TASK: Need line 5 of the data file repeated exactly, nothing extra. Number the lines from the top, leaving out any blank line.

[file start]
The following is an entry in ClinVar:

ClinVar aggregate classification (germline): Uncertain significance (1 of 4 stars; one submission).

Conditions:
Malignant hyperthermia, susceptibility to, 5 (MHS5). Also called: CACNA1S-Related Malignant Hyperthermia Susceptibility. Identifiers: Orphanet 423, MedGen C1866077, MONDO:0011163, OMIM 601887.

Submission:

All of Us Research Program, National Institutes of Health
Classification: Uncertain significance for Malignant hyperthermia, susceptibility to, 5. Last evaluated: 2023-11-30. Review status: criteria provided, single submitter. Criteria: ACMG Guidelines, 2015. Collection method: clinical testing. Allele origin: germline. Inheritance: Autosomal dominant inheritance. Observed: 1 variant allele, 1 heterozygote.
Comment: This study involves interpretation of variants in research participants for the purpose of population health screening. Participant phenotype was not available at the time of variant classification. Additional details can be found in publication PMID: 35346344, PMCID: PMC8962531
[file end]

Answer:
Submission: